As a teenager, one of the rites of passage of living in northwest Oregon was picking strawberries. If the strawberry crop came to fruition early, the schools would be dismissed so students could pick in the fields.
My mother signed me up to pick berries one year. It would teach me discipline, perseverance, the value of money, and give me some money of my own. My friend George and I arrived at the bus stop just after dawn to be picked up by old man Lepschat in his smelly and rickety bus. We’d pick 7 or 8 hours and be paid 35 cents per flat; a flat is about 12 pints.
Who can resist a big, fat, juicy Oregon strawberry, especially when you’re on your hands and knees in an unlimited field of fruity sweetness? So that first day, I ate as many berries as I picked. I ate until my stomach wouldn’t hold even one more.
After a day of picking and eating strawberries in the hot sun, and a long bumpy ride home, George and I returned home. I stepped inside the house and violently shot semi-digested strawberries out of my mouth across the room. At the sight of my regurgitation, George “unloaded his groceries” too. Every single berry we’d eaten ended up on either the floor or the wall. I couldn’t eat another strawberry the rest of the season.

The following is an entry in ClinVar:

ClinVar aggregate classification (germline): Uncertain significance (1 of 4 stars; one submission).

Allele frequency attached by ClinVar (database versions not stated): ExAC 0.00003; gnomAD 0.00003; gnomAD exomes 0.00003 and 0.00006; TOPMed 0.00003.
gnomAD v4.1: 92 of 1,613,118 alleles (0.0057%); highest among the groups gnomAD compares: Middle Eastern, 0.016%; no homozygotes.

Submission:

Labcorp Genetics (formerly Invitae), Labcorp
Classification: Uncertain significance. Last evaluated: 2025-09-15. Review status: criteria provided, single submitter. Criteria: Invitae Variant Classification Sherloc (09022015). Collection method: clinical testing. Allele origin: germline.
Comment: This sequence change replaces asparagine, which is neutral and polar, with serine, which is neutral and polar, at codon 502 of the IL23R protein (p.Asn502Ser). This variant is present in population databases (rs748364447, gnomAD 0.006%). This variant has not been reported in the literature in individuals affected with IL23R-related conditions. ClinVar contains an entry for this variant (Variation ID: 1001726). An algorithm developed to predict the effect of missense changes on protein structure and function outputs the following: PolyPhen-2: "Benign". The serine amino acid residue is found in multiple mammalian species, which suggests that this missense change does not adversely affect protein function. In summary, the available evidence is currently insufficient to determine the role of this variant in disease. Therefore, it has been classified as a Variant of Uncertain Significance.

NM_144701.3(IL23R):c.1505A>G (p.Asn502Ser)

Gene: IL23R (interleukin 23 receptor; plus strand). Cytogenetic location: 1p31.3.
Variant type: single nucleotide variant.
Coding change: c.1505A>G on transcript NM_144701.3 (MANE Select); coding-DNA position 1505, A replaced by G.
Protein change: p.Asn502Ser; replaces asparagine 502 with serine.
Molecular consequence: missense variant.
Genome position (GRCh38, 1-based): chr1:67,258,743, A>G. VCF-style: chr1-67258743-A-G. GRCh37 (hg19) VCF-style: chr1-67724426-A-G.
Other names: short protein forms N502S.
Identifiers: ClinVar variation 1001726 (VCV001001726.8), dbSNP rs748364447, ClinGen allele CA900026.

After being freed from slavery in Egypt, the Jews complained because they didn’t have meat for dinner. Yes, God gave them a daily abundance of manna from Heaven, but the Israelites wanted something different and better. They complained so loudly that God said, “Okay. If you don’t want the bread from Heaven, I’ll give you all the meat you can possibly eat.” God answered their prayer with a huge flock of quail.
You shall eat, not one day, nor two days, nor five days, nor ten days, nor twenty days, but for a whole month, until it comes out of your nostrils and becomes loathsome to you (Numbers 11:20).
It was a prayer better left un-offered!
God always answers the prayer of His child with a “yes,” a “no,” or a “wait.” Looking back I realize that sometimes God’s greatest gifts are the prayers answered with a “no.”